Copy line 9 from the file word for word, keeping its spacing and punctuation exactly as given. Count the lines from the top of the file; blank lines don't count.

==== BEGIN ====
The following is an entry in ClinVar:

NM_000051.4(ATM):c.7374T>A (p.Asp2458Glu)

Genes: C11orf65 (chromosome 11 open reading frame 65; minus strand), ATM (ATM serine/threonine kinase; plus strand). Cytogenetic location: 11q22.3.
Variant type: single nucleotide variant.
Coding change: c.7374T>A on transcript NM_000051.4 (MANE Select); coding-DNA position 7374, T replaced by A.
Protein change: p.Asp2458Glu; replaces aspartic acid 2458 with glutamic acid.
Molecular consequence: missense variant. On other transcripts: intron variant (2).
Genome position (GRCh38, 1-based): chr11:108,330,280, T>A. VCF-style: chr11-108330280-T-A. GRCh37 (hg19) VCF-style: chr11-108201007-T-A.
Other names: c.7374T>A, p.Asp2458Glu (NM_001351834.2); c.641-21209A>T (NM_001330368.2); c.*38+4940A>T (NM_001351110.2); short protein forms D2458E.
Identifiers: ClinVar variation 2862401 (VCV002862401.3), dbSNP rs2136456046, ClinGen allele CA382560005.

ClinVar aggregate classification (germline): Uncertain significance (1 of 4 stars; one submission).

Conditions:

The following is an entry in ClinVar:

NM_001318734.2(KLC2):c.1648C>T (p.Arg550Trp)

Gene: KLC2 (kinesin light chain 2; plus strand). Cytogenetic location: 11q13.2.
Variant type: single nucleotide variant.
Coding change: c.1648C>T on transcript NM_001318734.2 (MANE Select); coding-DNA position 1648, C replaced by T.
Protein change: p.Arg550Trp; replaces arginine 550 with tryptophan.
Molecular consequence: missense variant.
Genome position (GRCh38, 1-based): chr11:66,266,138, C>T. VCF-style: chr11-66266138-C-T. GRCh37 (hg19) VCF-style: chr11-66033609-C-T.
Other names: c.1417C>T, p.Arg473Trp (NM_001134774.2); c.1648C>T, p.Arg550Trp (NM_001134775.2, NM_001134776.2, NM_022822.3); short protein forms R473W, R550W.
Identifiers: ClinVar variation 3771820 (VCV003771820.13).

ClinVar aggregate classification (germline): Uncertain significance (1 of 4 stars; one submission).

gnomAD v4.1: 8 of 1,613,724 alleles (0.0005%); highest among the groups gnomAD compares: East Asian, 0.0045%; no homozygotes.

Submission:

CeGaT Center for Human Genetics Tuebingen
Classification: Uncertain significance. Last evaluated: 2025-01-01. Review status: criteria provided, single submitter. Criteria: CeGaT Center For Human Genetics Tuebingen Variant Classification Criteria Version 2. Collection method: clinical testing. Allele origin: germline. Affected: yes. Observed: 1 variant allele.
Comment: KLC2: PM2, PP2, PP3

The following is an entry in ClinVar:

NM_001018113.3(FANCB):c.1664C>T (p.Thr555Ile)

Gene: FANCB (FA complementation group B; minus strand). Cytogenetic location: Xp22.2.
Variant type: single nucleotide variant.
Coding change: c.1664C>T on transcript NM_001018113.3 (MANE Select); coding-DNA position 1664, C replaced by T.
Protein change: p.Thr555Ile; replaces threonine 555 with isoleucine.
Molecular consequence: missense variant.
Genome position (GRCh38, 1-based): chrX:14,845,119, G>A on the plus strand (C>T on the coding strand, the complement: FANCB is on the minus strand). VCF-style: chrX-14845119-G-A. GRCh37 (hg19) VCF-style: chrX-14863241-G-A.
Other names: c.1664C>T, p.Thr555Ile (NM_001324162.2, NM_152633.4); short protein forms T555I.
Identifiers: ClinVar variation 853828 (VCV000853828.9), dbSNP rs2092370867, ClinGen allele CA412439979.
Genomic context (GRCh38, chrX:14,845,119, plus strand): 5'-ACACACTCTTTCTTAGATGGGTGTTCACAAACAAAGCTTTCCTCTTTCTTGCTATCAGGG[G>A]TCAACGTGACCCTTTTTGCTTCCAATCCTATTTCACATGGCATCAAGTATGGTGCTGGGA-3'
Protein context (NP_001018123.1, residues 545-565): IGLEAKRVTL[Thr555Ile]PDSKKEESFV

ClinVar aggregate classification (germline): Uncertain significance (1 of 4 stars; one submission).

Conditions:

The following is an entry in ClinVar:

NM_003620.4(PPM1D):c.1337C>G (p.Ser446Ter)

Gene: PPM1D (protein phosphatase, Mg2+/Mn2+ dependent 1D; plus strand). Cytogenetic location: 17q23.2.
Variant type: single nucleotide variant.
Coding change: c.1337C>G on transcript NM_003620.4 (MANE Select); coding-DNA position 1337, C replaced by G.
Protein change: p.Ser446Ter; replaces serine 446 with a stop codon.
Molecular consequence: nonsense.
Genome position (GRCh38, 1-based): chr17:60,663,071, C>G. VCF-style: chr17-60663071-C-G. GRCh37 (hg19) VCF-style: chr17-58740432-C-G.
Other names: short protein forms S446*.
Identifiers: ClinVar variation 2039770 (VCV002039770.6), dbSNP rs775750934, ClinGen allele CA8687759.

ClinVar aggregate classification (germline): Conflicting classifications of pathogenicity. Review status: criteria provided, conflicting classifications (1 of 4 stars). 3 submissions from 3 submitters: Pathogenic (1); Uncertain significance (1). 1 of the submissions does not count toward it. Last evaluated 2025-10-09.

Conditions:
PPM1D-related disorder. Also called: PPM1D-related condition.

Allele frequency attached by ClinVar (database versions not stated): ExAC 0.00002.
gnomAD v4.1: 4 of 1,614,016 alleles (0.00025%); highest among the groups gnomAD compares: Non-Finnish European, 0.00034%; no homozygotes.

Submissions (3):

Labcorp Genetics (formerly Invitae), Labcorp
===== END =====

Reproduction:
Other names: c.7374T>A, p.Asp2458Glu (NM_001351834.2); c.641-21209A>T (NM_001330368.2); c.*38+4940A>T (NM_001351110.2); short protein forms D2458E.